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José Ramón Isasi, Professor of Chemistry-Physics

Another Nobel for 'Chemistry'

Sat, 12 Oct 2013 08:42:00 +0000 Published in Navarra Newspaper

Alfred Nobel, the industrial chemist who became rich through the invention of dynamite, made it clear in his will that one of his annual awards should go to the individual or organization that had contributed most to the cause of peace. It is clear that the use given to explosives such as dynamite can be diverse and, therefore, it is not an intrinsically "bad" material.

In 1918, the German of Jewish origin Fritz Haber received the Nobel Prize from Chemistry "for the synthesis of ammonia from its elements". It was not a trivial finding . Thanks to the industrial process of fixing atmospheric nitrogen, it is now possible to feed seven billion people, thanks to the sometimes much-maligned chemical fertilizers. Of course, some of these same compounds, such as ammonium nitrate, are also potent explosives. Well, this same person was decorated for his patriotism during World War I, not only for eliminating German dependence on nitrate from Chile thanks to the procedure designed by him, but also for his leadership in the war Chemistry. Thus, chlorine gas, a simple element to obtain and heavier than air, was devastating in trench warfare. It was followed by other even more lethal gases. However, the psychological effects experienced by the soldiers were, if anything, even more important. Would the heavy and uncomfortable masks be able to filter out this new gas being tested by the enemy?

protocol Images of the horrific effects of mustard gas soon brought the signatory nations of the Geneva Convention (1929) for the prohibition of biological warfare to agreement and Chemistry. And what is so special about these types of weapons? Obviously, the main difference with respect to conventional weapons is that the latter can be argued to be intended only for military purposes. This is not the case, of course, for those designed to harm human targets. It has been said of chemical and bacteriological weapons (toxins, of biological origin, can be considerably more lethal than the worst chemical weapons) that they are the "poor man's atomic bomb". It was precisely the American Linus Pauling, one of the most influential chemists of the 20th century, who was the first and only person to date to receive a second solo Nobel Prize, this time the Peace Prize (1962), for his activism against nuclear escalation. He had previously refused to participate in the project Manhattan (the development of the atomic bomb) although he was awarded the presidential medal for collaborating in other military projects during World War II.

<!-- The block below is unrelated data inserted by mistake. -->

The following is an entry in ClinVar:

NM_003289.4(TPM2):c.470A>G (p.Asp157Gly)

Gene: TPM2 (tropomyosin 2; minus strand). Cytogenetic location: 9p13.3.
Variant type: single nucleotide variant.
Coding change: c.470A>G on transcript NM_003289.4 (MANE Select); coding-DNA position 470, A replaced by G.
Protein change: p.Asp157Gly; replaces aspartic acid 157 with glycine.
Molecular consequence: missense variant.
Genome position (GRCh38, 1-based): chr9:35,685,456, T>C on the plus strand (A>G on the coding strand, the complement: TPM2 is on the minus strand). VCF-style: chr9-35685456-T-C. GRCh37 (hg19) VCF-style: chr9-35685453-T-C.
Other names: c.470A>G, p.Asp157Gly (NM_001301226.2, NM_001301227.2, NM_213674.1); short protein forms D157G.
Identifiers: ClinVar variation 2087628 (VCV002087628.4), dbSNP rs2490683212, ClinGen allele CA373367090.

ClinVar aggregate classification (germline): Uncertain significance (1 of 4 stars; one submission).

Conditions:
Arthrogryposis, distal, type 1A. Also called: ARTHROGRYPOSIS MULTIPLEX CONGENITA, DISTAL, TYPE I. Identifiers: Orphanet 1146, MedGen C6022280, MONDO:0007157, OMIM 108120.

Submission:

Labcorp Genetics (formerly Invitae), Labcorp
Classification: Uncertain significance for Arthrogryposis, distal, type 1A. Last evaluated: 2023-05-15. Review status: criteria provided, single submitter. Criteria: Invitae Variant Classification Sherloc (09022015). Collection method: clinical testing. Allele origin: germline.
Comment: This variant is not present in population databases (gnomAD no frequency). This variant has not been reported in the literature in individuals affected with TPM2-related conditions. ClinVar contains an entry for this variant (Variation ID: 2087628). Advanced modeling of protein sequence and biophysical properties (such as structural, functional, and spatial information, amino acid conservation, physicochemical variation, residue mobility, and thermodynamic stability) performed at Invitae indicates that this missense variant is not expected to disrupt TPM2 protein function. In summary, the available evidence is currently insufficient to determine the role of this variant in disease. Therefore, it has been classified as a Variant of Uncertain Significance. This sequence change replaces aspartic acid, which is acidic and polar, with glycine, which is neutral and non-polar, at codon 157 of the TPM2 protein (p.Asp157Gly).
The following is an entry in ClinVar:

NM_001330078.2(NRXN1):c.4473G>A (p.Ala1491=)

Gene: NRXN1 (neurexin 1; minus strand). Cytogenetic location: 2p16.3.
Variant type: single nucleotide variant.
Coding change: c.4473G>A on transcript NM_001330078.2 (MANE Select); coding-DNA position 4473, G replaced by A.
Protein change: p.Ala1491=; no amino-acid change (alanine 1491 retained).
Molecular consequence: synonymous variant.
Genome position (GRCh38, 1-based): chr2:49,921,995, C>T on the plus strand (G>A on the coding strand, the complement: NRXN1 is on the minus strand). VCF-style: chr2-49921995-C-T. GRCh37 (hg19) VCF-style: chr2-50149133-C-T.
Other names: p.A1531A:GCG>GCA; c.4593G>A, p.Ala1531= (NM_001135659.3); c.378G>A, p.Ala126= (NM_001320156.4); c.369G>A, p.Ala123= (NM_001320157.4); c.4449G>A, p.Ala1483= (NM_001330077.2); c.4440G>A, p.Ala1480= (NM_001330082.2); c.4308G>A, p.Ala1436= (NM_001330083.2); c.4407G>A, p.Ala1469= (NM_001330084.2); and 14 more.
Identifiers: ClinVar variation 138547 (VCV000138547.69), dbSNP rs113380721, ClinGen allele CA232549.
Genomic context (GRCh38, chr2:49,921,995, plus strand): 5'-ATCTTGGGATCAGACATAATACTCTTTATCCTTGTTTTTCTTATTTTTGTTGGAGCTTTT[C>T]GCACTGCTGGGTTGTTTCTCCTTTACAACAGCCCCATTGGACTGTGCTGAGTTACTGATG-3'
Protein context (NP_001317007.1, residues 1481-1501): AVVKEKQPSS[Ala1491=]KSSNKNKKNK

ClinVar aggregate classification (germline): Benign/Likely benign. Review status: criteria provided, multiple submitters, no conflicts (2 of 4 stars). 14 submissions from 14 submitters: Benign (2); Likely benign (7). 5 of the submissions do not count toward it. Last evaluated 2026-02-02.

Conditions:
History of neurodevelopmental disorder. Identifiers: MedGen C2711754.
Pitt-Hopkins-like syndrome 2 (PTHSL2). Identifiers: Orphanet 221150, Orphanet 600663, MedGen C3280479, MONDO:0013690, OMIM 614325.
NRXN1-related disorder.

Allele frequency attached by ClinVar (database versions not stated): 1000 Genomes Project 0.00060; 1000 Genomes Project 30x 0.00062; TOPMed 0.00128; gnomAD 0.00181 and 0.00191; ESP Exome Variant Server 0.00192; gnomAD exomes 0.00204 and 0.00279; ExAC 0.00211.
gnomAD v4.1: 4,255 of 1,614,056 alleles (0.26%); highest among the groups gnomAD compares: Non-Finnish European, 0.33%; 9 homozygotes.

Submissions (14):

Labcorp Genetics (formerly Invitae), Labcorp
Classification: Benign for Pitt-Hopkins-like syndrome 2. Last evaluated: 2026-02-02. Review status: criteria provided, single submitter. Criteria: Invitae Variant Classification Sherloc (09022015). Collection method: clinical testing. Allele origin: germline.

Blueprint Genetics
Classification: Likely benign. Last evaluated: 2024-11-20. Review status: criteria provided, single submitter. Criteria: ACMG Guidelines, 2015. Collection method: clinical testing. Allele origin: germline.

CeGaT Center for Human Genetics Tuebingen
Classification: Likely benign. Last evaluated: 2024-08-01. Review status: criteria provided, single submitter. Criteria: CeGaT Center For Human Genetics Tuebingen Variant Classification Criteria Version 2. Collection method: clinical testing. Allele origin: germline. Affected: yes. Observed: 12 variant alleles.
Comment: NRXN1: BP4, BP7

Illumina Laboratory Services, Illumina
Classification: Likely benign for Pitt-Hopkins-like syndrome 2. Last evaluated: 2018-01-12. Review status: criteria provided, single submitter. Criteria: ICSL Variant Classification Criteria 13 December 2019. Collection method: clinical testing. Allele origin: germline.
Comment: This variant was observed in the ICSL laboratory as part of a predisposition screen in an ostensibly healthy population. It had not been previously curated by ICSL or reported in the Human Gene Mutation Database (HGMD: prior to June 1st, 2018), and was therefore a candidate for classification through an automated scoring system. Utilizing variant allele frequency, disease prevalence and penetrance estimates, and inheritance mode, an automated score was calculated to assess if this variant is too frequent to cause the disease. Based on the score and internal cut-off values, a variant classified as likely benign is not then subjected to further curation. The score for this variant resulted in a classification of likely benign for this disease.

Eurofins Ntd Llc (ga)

Just a few years ago, a group of archaeologists found the oldest evidence of war Chemistry (apart from the poisoning of drinking water supplies, practiced long ago) precisely in Syria. Apparently, a group of Roman soldiers was gassed at the exit of a tunnel by Persian troops burning a mixture of sulfur and bitumen. Today we know much more Chemistry, both for better and for worse.